CPTR: Thank you very much for your time, Dr. Yeomans.
References in order of appearance in this article:
Kampe L, Bohn J, Remmers C, Hörz-Sagstetter S. It's Not That Great Anymore: The Central Role of Defense Mechanisms in Grandiose and Vulnerable Narcissism. Front Psychiatry. 2021;12:661948. Published 2021 Jun 11. doi:10.3389/fpsyt.2021.661948
Monaghan C, Bizumic B. Dimensional models of personality disorders: Challenges and opportunities. Front Psychiatry. 2023;14:1098452. Published 2023 Mar 7. doi:10.3389/fpsyt.2023.1098452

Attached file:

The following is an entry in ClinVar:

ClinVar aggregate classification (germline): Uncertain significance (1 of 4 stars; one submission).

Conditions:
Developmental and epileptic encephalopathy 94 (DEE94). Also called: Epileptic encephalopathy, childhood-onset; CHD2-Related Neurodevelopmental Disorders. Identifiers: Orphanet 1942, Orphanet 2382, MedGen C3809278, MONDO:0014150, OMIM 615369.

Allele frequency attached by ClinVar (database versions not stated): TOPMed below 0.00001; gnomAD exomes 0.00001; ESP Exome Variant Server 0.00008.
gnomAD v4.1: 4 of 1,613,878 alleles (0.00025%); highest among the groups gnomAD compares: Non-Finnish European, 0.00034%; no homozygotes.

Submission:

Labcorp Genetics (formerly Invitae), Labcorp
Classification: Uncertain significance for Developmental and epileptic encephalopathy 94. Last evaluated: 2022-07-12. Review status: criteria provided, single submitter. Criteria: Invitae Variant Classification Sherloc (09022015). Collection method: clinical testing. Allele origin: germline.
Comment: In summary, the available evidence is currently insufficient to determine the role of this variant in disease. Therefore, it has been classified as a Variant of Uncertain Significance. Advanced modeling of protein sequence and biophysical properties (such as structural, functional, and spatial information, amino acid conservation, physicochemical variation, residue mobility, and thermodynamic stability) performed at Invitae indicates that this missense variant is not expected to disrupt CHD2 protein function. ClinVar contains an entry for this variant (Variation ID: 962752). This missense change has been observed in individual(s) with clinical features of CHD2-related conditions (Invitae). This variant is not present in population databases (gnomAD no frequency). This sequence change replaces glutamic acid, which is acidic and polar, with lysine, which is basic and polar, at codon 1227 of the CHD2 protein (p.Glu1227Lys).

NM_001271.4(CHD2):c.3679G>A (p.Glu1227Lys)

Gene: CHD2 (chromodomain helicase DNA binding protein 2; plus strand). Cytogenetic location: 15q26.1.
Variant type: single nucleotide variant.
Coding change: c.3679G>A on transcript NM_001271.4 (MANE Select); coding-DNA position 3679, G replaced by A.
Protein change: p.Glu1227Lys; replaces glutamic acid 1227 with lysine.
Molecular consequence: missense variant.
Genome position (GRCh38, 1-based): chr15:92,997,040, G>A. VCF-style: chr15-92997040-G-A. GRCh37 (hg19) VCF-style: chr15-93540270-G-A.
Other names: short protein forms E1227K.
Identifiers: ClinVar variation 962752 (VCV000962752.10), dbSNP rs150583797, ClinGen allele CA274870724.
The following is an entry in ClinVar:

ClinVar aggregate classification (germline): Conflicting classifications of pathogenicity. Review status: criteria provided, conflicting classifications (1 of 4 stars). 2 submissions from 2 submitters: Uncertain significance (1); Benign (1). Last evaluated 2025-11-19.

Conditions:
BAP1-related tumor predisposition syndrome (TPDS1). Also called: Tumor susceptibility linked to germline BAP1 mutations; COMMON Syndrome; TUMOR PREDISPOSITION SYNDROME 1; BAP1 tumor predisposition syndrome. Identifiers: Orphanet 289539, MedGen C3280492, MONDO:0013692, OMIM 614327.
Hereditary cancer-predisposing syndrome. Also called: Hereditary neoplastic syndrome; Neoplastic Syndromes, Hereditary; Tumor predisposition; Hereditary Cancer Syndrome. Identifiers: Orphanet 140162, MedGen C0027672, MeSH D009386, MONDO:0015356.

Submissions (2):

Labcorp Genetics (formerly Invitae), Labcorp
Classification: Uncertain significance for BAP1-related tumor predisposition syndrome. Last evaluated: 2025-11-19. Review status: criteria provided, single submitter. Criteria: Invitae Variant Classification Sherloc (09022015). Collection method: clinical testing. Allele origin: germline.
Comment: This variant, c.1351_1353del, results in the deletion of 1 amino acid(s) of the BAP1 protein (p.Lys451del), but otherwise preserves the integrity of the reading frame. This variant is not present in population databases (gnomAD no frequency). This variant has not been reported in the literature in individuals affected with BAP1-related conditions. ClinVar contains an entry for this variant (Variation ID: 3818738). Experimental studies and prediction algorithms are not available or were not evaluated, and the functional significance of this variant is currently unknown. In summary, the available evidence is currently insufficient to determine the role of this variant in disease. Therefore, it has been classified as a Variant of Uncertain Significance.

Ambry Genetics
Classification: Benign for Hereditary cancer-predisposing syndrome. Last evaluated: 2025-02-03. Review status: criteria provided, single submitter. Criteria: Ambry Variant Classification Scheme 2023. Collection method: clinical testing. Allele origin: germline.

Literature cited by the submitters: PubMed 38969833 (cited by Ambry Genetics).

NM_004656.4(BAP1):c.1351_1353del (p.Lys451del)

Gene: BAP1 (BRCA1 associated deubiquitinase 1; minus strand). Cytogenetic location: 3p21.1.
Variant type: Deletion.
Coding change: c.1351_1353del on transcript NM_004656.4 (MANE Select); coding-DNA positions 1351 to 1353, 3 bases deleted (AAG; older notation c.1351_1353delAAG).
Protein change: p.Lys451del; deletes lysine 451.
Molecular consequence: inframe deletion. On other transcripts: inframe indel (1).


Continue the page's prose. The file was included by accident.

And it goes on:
Kealy D, Laverdière O, Pincus AL. Pathological Narcissism and Symptoms of Major Depressive Disorder Among Psychiatric Outpatients: The Mediating Role of Impaired Emotional Processing. J Nerv Ment Dis. 2020;208(2):161-164. doi:10.1097/NMD.0000000000001114
Tanzilli A, Muzi L, Ronningstam E, Lingiardi V. Countertransference when working with narcissistic personality disorder: An empirical investigation. Psychotherapy (Chic). 2017;54(2):184-194. doi:10.1037/pst0000111